On the first day of the latest round of pre-trial hearings in the Bradley Manning court martial proceedings, military judge Col. Denise Lind ruled that the government would be permitted to use evidence that al-Qaida and specifically Osama bin Laden “received” material published by WikiLeaks as a part of the prosecution’s most serious charge — that Manning “aided the enemy.”
Reporting from the Fort Meade courtroom, Firedoglake’s Kevin Gosztola noted, Lind “wholly rejected the arguments the defense had made that evidence involving receipt of information by al-Qaida or al-Qaeda in the Arabian Peninsula (AQAP) would be prejudicial to proceedings.”
However, Lind also ruled that the onus will be on the government to prove that Manning aided the enemy. As Gosztola reported:
The judge concluded the government musts prove they [WikiLeaks documents] were given to the enemy or received and “evidence of circumstances surrounding receipt is relevant to whether he did give it to the enemy.” Also, “circumstantial evidence” is “relevant to prove if he knew or did not know he was dealing with the enemy,” and “receipt” by enemy is “relevant” to whether he “caused to be published” what the government considers to be intelligence.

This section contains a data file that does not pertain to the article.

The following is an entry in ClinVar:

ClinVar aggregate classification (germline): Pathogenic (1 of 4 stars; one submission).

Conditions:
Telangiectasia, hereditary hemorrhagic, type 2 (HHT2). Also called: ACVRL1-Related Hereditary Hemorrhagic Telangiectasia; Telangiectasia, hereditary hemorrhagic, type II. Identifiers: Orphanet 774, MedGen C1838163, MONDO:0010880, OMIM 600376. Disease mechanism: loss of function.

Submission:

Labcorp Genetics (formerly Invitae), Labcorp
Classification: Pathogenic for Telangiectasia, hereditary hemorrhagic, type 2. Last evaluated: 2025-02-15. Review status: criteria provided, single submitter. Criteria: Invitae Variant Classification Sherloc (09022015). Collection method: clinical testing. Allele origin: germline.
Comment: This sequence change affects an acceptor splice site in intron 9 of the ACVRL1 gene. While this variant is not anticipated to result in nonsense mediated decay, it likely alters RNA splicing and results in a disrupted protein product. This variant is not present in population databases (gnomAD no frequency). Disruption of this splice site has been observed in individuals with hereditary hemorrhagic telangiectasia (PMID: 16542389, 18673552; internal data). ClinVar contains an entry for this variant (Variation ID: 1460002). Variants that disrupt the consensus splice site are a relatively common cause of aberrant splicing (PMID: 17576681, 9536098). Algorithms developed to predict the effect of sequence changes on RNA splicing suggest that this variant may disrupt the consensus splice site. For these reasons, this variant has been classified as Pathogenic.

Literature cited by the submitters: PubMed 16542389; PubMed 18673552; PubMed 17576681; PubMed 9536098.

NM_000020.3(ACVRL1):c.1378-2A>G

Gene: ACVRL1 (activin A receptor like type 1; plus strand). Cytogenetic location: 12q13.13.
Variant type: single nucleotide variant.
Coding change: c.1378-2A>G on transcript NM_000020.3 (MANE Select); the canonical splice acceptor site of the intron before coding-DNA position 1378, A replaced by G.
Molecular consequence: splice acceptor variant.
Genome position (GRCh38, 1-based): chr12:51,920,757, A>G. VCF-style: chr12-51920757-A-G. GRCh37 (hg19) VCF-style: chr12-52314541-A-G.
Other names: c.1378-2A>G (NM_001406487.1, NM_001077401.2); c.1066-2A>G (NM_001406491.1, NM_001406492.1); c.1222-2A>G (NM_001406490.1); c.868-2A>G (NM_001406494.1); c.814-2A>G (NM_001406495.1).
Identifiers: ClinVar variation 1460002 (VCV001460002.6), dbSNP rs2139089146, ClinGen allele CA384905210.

… No evidence has presented yet to indicate that Manning gave information WikiLeaks and then someone within WikiLeaks turned around and passed that information to an Al Qaeda member. The government is making its entire argument on the fact that it was published to the Internet and accessible to the “enemy” and, therefore, Manning “aided the enemy.”
Commentators have rightly noted that were the government’s “aiding the enemy” arguments to be accepted by the judge at trial, the repercussions for journalists publishing information that may one day prove of some unforeseen use to U.S. enemies would be chilling. Judge Lind has, with Wednesday’s decision, made the burden of proof for the “aiding the enemy” charge significantly high. As independent journalist Alex O’Brien (also ever-present in the Fort Meade press gallery) wrote, government must now prove that Pfc. Manning acted “with reason to believe such info could be used to the injury of the US or to advantage of any foreign nation.”